Technology Corner: Past, Present and Future

color lighting lampsLighting technology, and how trade allies use and understand it, has come a long way since NWTAN was founded in 2007. The first issue of Light Source was published in 2008 to engage trade allies in learning more about energy efficient lighting technologies. In our first year, we touted our workshops, and featured stories about refrigerated case lighting, the merits of T5 versus T8 lamps, and lighting controls. Today our workshop programs are more robust than ever, LEDs are the hot technology, and we remain wowed by the power of lighting controls to save energy.

Here are some of our key takeaways from the past decade:

  • Energy efficiency solutions make an impact. For end-user businesses, the availability of incentive programs and the push to become more energy-efficient was eye-opening. Most facilities had T12 or metal halide lighting in their facilities or a combination of the two. Facility owners complained to contractors about noise, and poor color and light quality. The flicker of T12s caused headaches and gave fluorescent lighting a bad name. New energy-efficient solutions made the fix easy and provided both cost- and energy-savings for property owners. Trade allies reaped the benefits of incentive programs and technical services too. The added support helped them win more projects and demonstrate to facility owners how energy-efficient technology can help control energy costs and address other lighting-related problems.
  • LED is here to stay. Early LEDs were used primarily in Exit signage, but price and product availability limited other facility uses. Today, of course, LEDs represent one of the biggest technology changes we’ve seen in the past decade. Prices have come down, products are better and with more available options, they are the technology of choice for most projects.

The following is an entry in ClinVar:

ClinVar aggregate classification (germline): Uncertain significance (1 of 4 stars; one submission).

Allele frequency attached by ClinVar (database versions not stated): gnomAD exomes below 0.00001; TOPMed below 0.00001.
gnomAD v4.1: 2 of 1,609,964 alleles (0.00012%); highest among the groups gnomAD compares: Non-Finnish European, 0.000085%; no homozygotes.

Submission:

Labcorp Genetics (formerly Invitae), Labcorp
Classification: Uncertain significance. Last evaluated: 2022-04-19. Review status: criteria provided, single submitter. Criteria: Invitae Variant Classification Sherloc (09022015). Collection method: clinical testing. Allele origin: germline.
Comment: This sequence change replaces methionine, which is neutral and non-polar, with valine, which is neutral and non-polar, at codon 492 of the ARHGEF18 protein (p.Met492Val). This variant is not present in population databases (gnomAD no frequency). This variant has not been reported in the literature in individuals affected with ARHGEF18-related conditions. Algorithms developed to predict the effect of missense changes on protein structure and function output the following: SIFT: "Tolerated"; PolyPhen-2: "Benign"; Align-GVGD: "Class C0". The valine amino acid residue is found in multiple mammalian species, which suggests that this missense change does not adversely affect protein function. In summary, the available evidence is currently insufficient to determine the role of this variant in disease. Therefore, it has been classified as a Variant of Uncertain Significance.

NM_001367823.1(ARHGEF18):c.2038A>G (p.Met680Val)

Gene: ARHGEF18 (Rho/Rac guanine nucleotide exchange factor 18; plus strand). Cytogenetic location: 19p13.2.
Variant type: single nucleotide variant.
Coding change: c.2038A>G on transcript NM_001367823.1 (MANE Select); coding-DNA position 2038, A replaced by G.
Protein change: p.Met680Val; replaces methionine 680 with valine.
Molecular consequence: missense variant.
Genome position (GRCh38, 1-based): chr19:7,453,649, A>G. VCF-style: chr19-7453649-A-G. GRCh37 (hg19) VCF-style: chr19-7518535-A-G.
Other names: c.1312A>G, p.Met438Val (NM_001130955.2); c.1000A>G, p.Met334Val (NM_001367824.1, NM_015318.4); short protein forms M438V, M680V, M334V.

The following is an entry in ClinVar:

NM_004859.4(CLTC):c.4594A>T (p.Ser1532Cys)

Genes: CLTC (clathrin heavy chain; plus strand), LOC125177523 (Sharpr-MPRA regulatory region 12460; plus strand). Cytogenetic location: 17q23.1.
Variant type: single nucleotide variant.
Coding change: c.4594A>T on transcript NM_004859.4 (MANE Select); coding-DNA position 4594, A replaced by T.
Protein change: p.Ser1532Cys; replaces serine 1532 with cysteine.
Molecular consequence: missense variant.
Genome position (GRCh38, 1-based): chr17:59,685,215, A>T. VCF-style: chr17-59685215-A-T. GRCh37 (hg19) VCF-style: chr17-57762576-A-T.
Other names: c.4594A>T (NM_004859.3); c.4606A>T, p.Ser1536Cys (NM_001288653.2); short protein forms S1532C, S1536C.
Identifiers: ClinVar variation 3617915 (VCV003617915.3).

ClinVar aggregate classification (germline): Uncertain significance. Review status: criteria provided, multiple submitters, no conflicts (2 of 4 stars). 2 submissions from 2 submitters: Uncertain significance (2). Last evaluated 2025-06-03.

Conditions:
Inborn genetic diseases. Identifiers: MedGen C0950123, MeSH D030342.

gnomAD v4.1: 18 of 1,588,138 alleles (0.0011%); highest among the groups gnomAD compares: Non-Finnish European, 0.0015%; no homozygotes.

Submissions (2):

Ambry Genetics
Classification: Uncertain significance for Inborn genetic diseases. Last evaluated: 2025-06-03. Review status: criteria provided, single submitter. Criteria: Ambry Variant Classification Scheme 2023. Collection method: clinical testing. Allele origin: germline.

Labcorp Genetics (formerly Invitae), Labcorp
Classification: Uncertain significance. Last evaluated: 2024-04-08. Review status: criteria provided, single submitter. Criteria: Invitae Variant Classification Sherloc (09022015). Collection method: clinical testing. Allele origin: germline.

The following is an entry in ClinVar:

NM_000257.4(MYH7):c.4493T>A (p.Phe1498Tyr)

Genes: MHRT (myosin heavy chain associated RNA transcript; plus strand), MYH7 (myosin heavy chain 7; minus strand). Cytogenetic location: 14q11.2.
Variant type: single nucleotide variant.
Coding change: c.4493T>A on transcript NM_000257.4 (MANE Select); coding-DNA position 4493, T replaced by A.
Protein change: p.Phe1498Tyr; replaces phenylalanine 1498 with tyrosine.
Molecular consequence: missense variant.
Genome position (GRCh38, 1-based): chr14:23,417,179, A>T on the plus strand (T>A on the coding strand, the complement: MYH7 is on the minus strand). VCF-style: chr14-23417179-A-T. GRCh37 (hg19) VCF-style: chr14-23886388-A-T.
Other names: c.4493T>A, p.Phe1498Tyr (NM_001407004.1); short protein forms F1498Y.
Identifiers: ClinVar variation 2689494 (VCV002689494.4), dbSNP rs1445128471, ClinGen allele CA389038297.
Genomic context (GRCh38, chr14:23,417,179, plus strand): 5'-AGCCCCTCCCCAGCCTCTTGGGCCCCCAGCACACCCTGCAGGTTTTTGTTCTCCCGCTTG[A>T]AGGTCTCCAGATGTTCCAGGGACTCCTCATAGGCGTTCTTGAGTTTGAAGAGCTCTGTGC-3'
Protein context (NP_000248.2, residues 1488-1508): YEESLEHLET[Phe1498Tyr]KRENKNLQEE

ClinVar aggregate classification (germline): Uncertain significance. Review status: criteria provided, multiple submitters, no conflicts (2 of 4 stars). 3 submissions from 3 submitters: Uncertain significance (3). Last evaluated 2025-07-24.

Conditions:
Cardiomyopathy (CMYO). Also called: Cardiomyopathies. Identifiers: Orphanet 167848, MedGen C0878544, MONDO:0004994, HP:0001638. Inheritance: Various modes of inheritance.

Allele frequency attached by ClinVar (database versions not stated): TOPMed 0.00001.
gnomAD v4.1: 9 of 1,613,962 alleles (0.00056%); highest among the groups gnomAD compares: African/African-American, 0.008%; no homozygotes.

What’s ahead for the future?

  • Plenty of retrofits left to do. NWTAN’s lighting specialists are still amazed at how many T12 and metal halide lamps remain in facilities throughout the Northwest, giving trade allies access to plenty of potential projects. Lighting Specialist Jeff Anderson is hoping to see his first LED-to-LED retrofit. With early LEDs surpassed by newer technologies, there is an opportunity to improve upon savings for customers.
  • Controls are the future of lighting. LED technology has made a huge impact on the market, but the wave of the future is networked lighting controls, and even more specifically, luminaire level lighting controls (LLLC). For years, trade allies avoided controls because they were complicated and hard to install. Today’s LLLC systems are nothing like the controls of old, and NWTAN has made educating trade allies on the technology a priority. The 2018 slate of workshops features a 90-minute session on networked lighting controls to help trade allies understand that today’s controls are easy to install, more reliable and can extend energy savings for customers.
  • NXT Level training is a must. Trade allies have embraced the free workshops hosted by NWTAN and other utilities to educate themselves on trends, technologies and best practices. NWTAN’s lighting specialists see a notable difference among contractors who think more about design and light levels by using kits and new fixtures rather than simply put new lightbulbs into fixtures. NXT Level training helps trade allies look forward and better understand technologies and systems, and how to best serve their customers. Many Northwest industry leaders believe that trade allies who don’t earn the designation could get left behind as their competitors learn how to do better projects and win more future business.

For 10 years, NWTAN’s team of lighting specialists has been here to support local utilities and help trade allies think through design and technical issues to make new projects successful. Contact your regional Lighting Specialist to learn how we can help you today and in the future.